Some fruit bushes and trees also like lime. These include raspberries, gooseberries or grapes.

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Fruit trees, from apple to pear to plum, can also be limed.

  • Raspberries
  • Fruit trees
  • Gooseberries
  • Grapes

What shrubs need lime?

Probably the best known shrub or tree that needs lime is the boxwood. The boxwood not only likes a lime-rich soil, but scattered lime also helps on the leaves to keep pests (more precisely, the boxwood borer) away.

Other shrubs that like lime are ivy, all sorts of hedges and shrubs, elderberry or lilac.

  • Boxwood
  • Ivy
  • Common rock pear
  • Hedges
  • Elderberry
  • Butterfly bush
  • Daphne
  • Other shrubs

Is lime good for tomatoes?

Tomatoes are heavy growers and prefer a neutral to slightly alkaline soil pH between about 5.5-7.5.

Therefore, lime is good tomatoes because it deacidifies the soil and raises the pH.

However, before you lime tomatoes, you should check if there really is a lime deficiency. Only then lime is good for tomatoes by restoring optimal conditions for plant growth.

Is lime good for roses?

Roses need a rather neutral soil with a slight tendency towards acid (pH between 5.5 to 7.0). In no case, however, roses like alkaline soil.

Due to the fact that the soils in Central Europe are slowly but steadily acidifying, lime is good for roses in that it raises the pH slightly and brings it into the ideal range for roses.

However, the soil should not be limed just like that, even for roses, but only if the soil is actually too acidic.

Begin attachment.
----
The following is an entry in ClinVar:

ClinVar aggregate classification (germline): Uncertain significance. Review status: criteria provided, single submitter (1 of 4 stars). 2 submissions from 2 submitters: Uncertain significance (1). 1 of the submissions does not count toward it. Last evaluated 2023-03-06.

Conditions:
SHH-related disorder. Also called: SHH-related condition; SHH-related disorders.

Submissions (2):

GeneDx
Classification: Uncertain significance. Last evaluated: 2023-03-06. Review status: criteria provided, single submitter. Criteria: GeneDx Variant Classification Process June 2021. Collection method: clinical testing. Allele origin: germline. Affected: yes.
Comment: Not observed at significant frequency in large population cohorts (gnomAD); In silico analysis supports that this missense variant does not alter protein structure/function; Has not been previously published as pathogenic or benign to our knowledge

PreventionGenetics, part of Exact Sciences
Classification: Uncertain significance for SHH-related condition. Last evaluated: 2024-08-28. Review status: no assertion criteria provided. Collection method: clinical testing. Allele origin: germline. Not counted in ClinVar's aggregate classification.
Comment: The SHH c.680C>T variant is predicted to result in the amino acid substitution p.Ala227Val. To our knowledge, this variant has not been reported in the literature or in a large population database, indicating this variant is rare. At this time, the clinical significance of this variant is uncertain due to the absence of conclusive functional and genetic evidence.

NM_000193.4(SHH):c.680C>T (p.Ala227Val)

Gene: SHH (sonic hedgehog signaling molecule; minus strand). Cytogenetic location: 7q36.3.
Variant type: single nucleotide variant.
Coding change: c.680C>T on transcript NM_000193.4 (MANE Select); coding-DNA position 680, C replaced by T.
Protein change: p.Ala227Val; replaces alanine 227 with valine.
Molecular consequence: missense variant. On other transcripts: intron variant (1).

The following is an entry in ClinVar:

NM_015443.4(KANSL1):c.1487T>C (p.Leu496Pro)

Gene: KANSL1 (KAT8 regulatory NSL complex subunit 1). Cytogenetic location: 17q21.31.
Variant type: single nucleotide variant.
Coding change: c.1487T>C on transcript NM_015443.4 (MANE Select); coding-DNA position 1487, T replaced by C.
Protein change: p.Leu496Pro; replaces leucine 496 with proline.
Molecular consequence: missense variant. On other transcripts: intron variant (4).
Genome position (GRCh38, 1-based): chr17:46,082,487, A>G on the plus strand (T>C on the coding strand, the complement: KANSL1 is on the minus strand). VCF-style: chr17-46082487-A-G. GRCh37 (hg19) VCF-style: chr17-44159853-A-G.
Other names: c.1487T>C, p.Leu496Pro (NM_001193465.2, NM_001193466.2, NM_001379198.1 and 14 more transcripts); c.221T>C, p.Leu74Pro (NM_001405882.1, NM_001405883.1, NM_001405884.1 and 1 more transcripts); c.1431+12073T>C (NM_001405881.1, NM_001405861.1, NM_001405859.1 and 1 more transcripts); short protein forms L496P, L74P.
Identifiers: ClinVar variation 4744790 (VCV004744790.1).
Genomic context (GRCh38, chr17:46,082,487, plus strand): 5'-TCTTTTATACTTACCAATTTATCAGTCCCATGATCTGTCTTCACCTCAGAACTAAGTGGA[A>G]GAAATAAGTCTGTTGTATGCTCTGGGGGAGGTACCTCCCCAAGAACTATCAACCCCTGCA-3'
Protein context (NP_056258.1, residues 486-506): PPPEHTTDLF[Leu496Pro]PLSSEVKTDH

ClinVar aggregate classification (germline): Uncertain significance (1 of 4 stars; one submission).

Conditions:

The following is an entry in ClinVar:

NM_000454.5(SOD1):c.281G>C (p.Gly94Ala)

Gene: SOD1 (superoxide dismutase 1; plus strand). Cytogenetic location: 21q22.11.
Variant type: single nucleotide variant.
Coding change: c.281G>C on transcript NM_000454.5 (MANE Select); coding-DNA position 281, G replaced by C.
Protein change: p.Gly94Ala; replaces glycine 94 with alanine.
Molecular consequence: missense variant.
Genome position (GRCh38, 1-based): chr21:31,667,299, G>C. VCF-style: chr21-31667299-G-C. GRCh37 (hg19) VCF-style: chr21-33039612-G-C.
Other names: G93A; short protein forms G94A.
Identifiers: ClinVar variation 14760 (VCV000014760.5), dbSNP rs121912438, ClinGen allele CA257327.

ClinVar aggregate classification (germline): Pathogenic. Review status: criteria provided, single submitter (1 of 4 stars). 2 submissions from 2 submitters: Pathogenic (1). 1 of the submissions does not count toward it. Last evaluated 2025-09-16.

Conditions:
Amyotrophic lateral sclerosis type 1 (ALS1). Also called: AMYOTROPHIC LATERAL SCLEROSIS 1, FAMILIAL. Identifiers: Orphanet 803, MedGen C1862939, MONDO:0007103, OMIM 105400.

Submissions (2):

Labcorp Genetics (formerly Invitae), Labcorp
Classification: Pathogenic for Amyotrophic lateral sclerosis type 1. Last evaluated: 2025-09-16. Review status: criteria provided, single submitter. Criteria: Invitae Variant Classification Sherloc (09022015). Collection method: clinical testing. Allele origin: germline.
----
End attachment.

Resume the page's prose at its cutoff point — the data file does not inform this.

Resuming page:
What kind of lime do plants like?

There are many different types of lime that are more or less suitable for use in the garden.

Often there is talk of algal lime, garden lime or carbonic acid lime (you can find this lime here*). All these terms mean the same thing and can be used for liming plants.

Garden or lawn lime (such as this one*) is often just a common term for lime with a high carbonic acid content, as is the case with the Hamann product, for example.

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And algal lime also consists for the most part of carbonic acid lime. More precisely, about 80%, while the rest is magnesium, silicates and smaller amounts of other trace elements, such as boron or iodine.

Whether you use a product called Algal, Garden, Lawn* or Carbonic Lime* does not matter as long as the percentage of Carbonic Lime is at least 80% (which is usually the case).

The types just mentioned are suitable for all types of soils, but especially for light, i.e. sandy or slightly loamy soils.

For heavy soils it can make sense to use quicklime in extreme cases. You can find quicklime in garden stores as well as directly here on the internet.

Alternatively, quicklime can be made from ash. You can find more details in this article.


However, caution is advised when using quicklime, which is why it is not usually recommended in home gardens.

This is because quicklime acts very quickly and aggressively or, depending on the concentration and quantity, it can even be highly corrosive.

As soon as water (e.g. in the form of rain) meets quicklime, slaked lime is formed which acts a little slower but is still corrosive. Therefore, you should refrain from using quicklime or slaked lime in your own garden or, in an emergency, consult a specialty store or nursery for advice.


  • James Jones

    Meet James Jones, a passionate gardening writer whose words bloom with the wisdom of an experienced horticulturist. With a deep-rooted love for all things green, James has dedicated his life to sharing the art and science of gardening with the world. James's words have found their way into countless publications, and his gardening insights have inspired a new generation of green thumbs. His commitment to sustainability and environmental stewardship shines through in every article he crafts.